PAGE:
EPA sets pollution controls for boilers, incinerators
The Environmental Protection Agency on Wednesday said new pollution controls for boilers and incinerators will save thousands of lives every year but at half the cost of an earlier proposal that industry and lawmakers had strongly criticized.
The boiler and incinerator rules, required under the Clean Air Act, will cut soot and toxic air emissions, such as mercury and lead. The toxic pollutants can lead to developmental disabilities in children, cancer and other diseases. Soot leads to heart and lung diseases.
The EPA estimates the standards will save as many as 6,600 lives each year, and also prevent 4,100 heart attacks and 42,000 asthma attacks annually. Industries and institutions will have until 2014 to install the pollution control equipment.
The EPA's top air official said the new rule requires the most pollution controls for coal-fired boilers, a small fraction of the nation's 200,000 boilers, but the biggest source of pollution. Most of the cost savings will come from reducing requirements for boilers that run on biomass.
Gina McCarthy, assistant administrator for the EPA's Office of Air and Radiation, said the health benefits will remain strong despite the changes to the original rule proposal.
"These are realistic, achievable and reasonable" standards, McCarthy said.
EPA estimated that every dollar industries spend on pollution controls would give the public $10 to $24 in health benefits from reductions of smog and soot. It didn't put a monetary value on reducing air toxins that can harm children's memory, IQ and learning ability.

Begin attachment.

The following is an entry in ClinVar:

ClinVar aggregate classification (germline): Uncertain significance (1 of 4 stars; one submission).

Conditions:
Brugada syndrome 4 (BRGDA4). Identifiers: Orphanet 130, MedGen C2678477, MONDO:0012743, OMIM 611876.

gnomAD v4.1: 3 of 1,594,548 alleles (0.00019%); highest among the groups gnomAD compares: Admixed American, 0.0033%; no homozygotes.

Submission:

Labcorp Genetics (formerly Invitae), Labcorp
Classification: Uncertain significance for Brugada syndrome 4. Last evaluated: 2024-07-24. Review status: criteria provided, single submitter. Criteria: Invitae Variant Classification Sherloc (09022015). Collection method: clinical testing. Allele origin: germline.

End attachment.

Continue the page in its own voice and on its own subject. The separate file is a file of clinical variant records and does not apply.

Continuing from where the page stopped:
EPA estimated the cost of installing and maintaining the equipment at $1.4 billion a year for large sources and $490 million for smaller ones.
The agency also estimated that the boiler standards would produce a net gain of 2,200 permanent jobs.
EPA was under pressure from industries and members of Congress to revise the earlier proposal. McCarthy said information the agency collected during a comment period led to major changes.
Biomass plants, which burn wood chips or other plant material, will be required to install equipment that captures soot, but won't have to add expensive scrubbers. That's because biomass plants don't emit large amounts of the hazardous materials such as mercury that scrubbers are designed to collect, McCarthy said.
Coal-fired boilers will be required to add the extra equipment so that they control both soot and the toxic pollutants. About 1,000 of the 200,000 boilers covered by the rules run on coal.
One of the strongest opponents to the initial rule draft, the Council of Industrial Boiler Owners, said the final rule was an improvement but still "a terrible disappointment."
EPA plans to have another comment period because it made so many changes. The boiler owners council said it would suggest additional changes and called for a delay of the effective date.
The American Forest and Paper Association said that the final rules are an improvement, but still "fall short of what is ultimately needed to support jobs and the economy." It said that the rules would require investments in "already environmentally good-performing boilers" and called for a less costly plan.
The rules say that the smallest boilers, at places such as stores or churches, would be required to have annual tune-ups, but not to reduce emissions.
Boilers that run on natural gas are largely unaffected because they're not a large source of toxic air pollutants.